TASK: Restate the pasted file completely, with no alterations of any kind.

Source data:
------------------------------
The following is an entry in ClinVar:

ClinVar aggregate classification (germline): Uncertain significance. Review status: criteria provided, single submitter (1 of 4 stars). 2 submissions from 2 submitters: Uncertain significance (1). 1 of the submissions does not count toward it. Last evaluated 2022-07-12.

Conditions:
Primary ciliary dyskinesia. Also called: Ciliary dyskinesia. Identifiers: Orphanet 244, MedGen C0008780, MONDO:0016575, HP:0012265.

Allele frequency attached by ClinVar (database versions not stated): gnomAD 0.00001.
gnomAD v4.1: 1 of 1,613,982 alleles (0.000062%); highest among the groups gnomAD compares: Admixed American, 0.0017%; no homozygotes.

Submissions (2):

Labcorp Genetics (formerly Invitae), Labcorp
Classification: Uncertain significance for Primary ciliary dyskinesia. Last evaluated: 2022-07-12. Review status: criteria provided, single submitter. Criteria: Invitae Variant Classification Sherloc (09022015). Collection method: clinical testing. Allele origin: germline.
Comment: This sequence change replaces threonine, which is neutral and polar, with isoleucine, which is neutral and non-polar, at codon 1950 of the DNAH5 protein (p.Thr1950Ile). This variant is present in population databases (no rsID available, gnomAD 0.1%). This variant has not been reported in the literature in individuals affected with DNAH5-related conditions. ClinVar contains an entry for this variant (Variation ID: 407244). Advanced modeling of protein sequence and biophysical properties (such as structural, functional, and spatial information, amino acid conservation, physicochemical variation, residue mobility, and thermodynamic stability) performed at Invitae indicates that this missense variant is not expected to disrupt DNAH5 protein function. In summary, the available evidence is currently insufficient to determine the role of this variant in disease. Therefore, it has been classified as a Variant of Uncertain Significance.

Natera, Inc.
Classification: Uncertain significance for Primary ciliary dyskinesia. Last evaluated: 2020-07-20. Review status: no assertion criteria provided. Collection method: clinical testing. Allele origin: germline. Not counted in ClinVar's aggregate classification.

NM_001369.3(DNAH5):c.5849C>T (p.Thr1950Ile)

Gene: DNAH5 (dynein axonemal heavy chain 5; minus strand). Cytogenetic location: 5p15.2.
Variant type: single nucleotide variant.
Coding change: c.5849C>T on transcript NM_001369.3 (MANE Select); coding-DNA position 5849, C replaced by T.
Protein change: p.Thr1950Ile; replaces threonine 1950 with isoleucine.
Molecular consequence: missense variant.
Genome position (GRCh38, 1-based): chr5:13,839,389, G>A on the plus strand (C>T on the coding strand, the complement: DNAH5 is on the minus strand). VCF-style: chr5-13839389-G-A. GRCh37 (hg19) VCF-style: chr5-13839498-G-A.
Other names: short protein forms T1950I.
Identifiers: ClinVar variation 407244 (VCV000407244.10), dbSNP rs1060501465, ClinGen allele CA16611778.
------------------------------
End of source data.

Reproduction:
The following is an entry in ClinVar:

ClinVar aggregate classification (germline): Uncertain significance. Review status: criteria provided, single submitter (1 of 4 stars). 2 submissions from 2 submitters: Uncertain significance (1). 1 of the submissions does not count toward it. Last evaluated 2022-07-12.

Conditions:
Primary ciliary dyskinesia. Also called: Ciliary dyskinesia. Identifiers: Orphanet 244, MedGen C0008780, MONDO:0016575, HP:0012265.

Allele frequency attached by ClinVar (database versions not stated): gnomAD 0.00001.
gnomAD v4.1: 1 of 1,613,982 alleles (0.000062%); highest among the groups gnomAD compares: Admixed American, 0.0017%; no homozygotes.

Submissions (2):

Labcorp Genetics (formerly Invitae), Labcorp
Classification: Uncertain significance for Primary ciliary dyskinesia. Last evaluated: 2022-07-12. Review status: criteria provided, single submitter. Criteria: Invitae Variant Classification Sherloc (09022015). Collection method: clinical testing. Allele origin: germline.
Comment: This sequence change replaces threonine, which is neutral and polar, with isoleucine, which is neutral and non-polar, at codon 1950 of the DNAH5 protein (p.Thr1950Ile). This variant is present in population databases (no rsID available, gnomAD 0.1%). This variant has not been reported in the literature in individuals affected with DNAH5-related conditions. ClinVar contains an entry for this variant (Variation ID: 407244). Advanced modeling of protein sequence and biophysical properties (such as structural, functional, and spatial information, amino acid conservation, physicochemical variation, residue mobility, and thermodynamic stability) performed at Invitae indicates that this missense variant is not expected to disrupt DNAH5 protein function. In summary, the available evidence is currently insufficient to determine the role of this variant in disease. Therefore, it has been classified as a Variant of Uncertain Significance.

Natera, Inc.
Classification: Uncertain significance for Primary ciliary dyskinesia. Last evaluated: 2020-07-20. Review status: no assertion criteria provided. Collection method: clinical testing. Allele origin: germline. Not counted in ClinVar's aggregate classification.

NM_001369.3(DNAH5):c.5849C>T (p.Thr1950Ile)

Gene: DNAH5 (dynein axonemal heavy chain 5; minus strand). Cytogenetic location: 5p15.2.
Variant type: single nucleotide variant.
Coding change: c.5849C>T on transcript NM_001369.3 (MANE Select); coding-DNA position 5849, C replaced by T.
Protein change: p.Thr1950Ile; replaces threonine 1950 with isoleucine.
Molecular consequence: missense variant.
Genome position (GRCh38, 1-based): chr5:13,839,389, G>A on the plus strand (C>T on the coding strand, the complement: DNAH5 is on the minus strand). VCF-style: chr5-13839389-G-A. GRCh37 (hg19) VCF-style: chr5-13839498-G-A.
Other names: short protein forms T1950I.
Identifiers: ClinVar variation 407244 (VCV000407244.10), dbSNP rs1060501465, ClinGen allele CA16611778.